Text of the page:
I am delighted at the Cape High Court’s decision to acquit Shrien Dewani of the murder of his wife, Anni. Not because I think he is innocent – I have no view on that question as I have not followed the trial closely enough. Nor because I wish further harm on Anni’s family, the Hindochas. After their devastating loss, even though it’s four years ago, they’re still searching for closure. Nor do I think that the SAPS and their colleagues in the NPA have covered themselves in glory – far from it.
No, I am delighted at the verdict because it shows that in South Africa, at least, you can get a fair trial, based on the evidence.
Judge Jeanette Traverso, famed in Cape legal circles as a scourge of the ill-prepared, reviewed the evidence presented by the State again Dewani, assessed it as being hardly worth the paper it was written on, and threw the case out. How very inconvenient for all concerned! Wouldn’t it have been a lot more helpful if she had found Dewani guilty (eventually) and sentenced him to life in jail? We would then have been able to trumpet to the rest of the world that no-one gets away with murder in South Africa, least of all wealthy foreign visitors.
Instead, we can hold our heads very high and say that this is one country where you will be brought to trial and judged on the evidence. If that evidence is against you, you will go to prison like Oscar Pistorius. If the evidence doesn’t exist, you will go free like Shrien Dewani.
That’s not only a comforting thought, but also a mark of a civilised nation and in some important respects, it sets us above the United States.
As many observers would know, the US is a country that prides itself on being a democracy and on having a impartial legal system.
I won’t comment on the first part of that statement, but America’s legal system has fallen disgracefully short in recent years.
Most notable in recent weeks has been the failure of not one but two Grand Juries to bring police officers to court following deaths of black Americans. One was a child, the other had been apparently selling illegal cigarettes. The first was shot dead, the second killed in a chokehold.
The Grand Jury system is a relic from medieval times in England, whereby the local authorities might summon a panel of local worthies and ask for news or an opinion, as in “Is there something to this case – should it go to court?” The answer might have been, “No, it’s rubbish – this is gossip, based on a personal feud.” Or it might have been, “Yes, there appears to be a case to answer – whatever happened needs court scrutiny.” A Grand Jury’s purpose is not to find guilt or innocence – it is simply to look at the available facts and confirm that a full court case should be the next step.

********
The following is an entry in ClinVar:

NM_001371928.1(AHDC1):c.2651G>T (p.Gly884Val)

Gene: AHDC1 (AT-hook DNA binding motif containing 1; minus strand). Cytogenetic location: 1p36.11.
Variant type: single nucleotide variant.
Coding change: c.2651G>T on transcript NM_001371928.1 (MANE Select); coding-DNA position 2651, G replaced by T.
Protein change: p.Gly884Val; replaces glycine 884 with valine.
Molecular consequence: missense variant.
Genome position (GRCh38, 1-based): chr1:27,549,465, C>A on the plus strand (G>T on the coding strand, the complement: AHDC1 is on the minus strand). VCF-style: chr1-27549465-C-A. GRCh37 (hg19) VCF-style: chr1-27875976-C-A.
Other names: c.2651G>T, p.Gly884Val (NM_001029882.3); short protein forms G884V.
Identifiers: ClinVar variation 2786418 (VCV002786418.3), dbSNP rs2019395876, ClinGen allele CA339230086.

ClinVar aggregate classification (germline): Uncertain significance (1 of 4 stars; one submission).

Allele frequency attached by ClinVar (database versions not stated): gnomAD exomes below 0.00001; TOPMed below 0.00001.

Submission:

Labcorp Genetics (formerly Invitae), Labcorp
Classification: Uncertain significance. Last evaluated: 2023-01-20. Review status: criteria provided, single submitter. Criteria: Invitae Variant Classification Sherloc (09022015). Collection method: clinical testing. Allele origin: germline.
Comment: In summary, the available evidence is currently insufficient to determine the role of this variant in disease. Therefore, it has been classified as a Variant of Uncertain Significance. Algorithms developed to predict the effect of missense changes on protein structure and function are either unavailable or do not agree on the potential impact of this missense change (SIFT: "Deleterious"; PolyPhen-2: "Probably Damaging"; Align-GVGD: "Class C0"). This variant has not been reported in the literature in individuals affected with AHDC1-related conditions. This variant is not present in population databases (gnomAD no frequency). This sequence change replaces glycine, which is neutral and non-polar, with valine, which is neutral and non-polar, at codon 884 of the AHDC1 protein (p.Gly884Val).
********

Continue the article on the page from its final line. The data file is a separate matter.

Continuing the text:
In both the case of Michael Brown, the unarmed black teenager killed in Ferguson, Missouri, and of Eric Garner, the black asthmatic killed in New York, there is clearly a matter to be heard, doubly so in America’s racially charged atmosphere. As with Dewani, I’m not pronouncing on the guilt of the officers involved, but all involved needed the clarity of open court.
But these are not the worst cases of the failure of America’s justice system.
Earlier this week, six “low level” detainees were transferred from the infamous Guantanamo Bay prison to Uruguay, which has given them refugee status. These are men who have been held without trial for 12 years.
Yes, you read that right. Held without trial for 12 years. And there are quite a few more in Guantanamo who will probably be held without trial for the rest of their lives. At least 69 prisoners are deemed “too dangerous to release”.
We know the roots of this reach down into the rubble of the World Trade Centre and understand the anger of ordinary Americans at that vicious attack. But then, surely, when you catch the perpetrators or their henchmen, you are duty bound to put them on very public trial. If you do not and just detain them indefinitely, you have become your enemy. You have allowed your enemy not only to dictate the battleground, but the morality you’ll use when you arrive there.
This is behaviour straight out of the pages of history: from Stalin’s Russia, Mao’s China or Hitler’s Germany. We don’t like you, you look suspicious, we think you’re guilty of…something. So off to the Gulag or the Camps – no trial necessary.
When it was first announced that Shrien Dewani would be charged with murder and tried in South Africa, many people around the world were heard to wonder if he would receive a fair trial. Well, he got a fair trial and then some.
That’s more than can be said for the police officers involved in the Brown and Garner killings or the prisoners of Guantanamo.